The difficulty with this theory is that it is unsupported by the partnership agreement, the books of the partnership as set up by them, or the construction placed upon their agreement by the parties themselves. It is clear to us from a consideration of the agreement that Johnston was to contribute the $50,000 to the partnership assets, and that Farris and Royer were to contribute thereto their personal services and their expert skill and knowledge of the oil business, and that the parties valued Johnston's contribution as 50% of the total contribution and that of Farris and Royer each at 25% thereof, and that the interest of each partner in the capital assets should be in the amount of their contribution.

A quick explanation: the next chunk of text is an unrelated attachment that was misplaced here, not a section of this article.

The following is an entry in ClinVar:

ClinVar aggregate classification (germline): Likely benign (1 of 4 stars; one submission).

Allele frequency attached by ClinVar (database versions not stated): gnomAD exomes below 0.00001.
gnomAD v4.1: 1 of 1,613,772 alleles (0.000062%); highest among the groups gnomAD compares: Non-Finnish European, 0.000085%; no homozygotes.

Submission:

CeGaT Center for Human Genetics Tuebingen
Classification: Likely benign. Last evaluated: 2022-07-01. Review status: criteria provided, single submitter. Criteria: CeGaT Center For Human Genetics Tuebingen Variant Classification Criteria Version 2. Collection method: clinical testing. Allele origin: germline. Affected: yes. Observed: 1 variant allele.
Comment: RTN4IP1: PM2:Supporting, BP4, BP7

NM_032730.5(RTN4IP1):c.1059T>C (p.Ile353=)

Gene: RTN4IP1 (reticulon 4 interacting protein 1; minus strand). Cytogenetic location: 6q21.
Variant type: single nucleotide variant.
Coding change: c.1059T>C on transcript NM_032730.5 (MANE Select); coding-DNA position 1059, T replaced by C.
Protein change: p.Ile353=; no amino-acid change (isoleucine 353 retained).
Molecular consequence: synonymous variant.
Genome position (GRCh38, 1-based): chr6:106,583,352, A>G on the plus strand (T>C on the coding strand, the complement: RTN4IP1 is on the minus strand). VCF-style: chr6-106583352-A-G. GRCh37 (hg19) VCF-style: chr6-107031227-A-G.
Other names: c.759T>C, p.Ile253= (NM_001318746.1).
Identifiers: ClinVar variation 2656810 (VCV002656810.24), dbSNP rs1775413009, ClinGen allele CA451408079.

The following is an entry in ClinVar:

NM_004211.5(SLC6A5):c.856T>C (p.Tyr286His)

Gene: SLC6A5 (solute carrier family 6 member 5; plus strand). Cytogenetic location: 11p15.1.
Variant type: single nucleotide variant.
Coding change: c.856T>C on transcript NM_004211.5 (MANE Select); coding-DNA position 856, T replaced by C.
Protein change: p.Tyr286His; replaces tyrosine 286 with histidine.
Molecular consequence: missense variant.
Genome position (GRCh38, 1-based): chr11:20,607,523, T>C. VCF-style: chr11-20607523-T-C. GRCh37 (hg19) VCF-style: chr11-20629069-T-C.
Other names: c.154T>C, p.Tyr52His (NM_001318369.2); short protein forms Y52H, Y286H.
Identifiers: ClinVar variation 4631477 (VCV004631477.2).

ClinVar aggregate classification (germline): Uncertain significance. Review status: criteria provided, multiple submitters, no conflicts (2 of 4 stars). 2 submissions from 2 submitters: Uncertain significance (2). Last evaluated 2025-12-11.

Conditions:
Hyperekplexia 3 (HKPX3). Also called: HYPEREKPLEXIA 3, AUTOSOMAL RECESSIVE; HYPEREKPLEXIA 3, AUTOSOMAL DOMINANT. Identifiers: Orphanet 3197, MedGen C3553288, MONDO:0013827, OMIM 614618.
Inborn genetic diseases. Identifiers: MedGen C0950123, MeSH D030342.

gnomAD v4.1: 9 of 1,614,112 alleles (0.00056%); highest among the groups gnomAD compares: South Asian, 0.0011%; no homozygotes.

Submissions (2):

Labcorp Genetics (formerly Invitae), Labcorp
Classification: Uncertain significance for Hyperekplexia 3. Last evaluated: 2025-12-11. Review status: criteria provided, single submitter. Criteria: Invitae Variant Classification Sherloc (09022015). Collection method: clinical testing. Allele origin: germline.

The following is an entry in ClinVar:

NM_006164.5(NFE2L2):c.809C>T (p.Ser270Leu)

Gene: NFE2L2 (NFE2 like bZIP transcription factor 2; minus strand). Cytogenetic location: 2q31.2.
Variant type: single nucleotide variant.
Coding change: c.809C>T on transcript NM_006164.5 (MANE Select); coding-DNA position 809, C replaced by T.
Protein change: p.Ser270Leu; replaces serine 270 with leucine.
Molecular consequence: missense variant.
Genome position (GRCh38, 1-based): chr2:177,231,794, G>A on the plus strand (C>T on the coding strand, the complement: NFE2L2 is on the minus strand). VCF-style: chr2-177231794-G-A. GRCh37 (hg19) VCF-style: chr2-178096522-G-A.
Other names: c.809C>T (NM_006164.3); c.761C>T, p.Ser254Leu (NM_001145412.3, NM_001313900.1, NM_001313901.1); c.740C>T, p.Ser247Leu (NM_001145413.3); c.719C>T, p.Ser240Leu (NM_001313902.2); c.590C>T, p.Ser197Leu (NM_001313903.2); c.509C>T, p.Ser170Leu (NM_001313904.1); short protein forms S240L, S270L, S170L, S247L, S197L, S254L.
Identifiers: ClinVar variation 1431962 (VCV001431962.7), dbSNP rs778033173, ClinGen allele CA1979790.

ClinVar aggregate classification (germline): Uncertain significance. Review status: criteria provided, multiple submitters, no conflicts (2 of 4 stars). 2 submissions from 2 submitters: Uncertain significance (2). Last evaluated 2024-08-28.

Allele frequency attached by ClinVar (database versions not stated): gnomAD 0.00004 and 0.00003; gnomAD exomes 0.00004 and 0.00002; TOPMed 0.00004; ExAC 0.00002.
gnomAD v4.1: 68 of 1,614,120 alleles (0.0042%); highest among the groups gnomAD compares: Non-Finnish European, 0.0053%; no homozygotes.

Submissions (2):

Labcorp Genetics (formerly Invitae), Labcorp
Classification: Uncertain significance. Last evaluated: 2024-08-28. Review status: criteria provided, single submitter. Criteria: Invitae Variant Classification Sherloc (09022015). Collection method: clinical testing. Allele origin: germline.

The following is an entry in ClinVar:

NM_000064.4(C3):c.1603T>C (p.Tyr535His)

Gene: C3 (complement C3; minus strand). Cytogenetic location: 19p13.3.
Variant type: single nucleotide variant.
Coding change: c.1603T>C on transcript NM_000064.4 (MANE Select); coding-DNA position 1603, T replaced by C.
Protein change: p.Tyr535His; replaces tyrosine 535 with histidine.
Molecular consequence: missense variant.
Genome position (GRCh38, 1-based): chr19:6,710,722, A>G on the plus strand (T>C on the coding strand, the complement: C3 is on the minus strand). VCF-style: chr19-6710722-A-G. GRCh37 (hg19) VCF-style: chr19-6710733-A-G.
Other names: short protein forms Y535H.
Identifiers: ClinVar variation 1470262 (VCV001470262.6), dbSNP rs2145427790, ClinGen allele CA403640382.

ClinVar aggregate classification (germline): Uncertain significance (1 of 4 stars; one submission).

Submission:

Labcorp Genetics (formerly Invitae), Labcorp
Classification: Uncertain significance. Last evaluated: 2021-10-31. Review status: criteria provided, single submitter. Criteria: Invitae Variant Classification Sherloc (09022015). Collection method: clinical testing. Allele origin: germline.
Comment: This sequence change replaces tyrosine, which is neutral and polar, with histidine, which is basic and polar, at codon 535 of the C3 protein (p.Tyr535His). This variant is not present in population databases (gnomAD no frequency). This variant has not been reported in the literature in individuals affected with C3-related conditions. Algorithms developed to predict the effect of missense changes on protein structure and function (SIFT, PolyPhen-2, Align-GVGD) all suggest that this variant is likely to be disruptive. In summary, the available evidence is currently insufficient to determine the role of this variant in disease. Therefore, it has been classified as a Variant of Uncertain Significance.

It is significant that the parties set up only one capital account and that was the capital account of the partnership; that the agreement provided that the sum of $50,000 should be invested by Farris and Royer and that the total of the assets acquired should be taken in the name of Royer-Farris Drilling Company and should be held for the joint account. While the findings and order of distribution of the probate court in the Royer estate are not res judicata in this proceeding, the acquiescence of the two remaining partners thereto and their acceptance of the distribution ordered thereby is persuasive of the construction they placed upon their partnership agreement. There is nothing in the record indicating that Johnston considered that Farris and Royer were each indebted to the capital account for $12,500, or indebted to him for this amount, and that he was making a voluntary contribution under the order of distribution of the probate court to his partners of capital assets he was entitled to receive.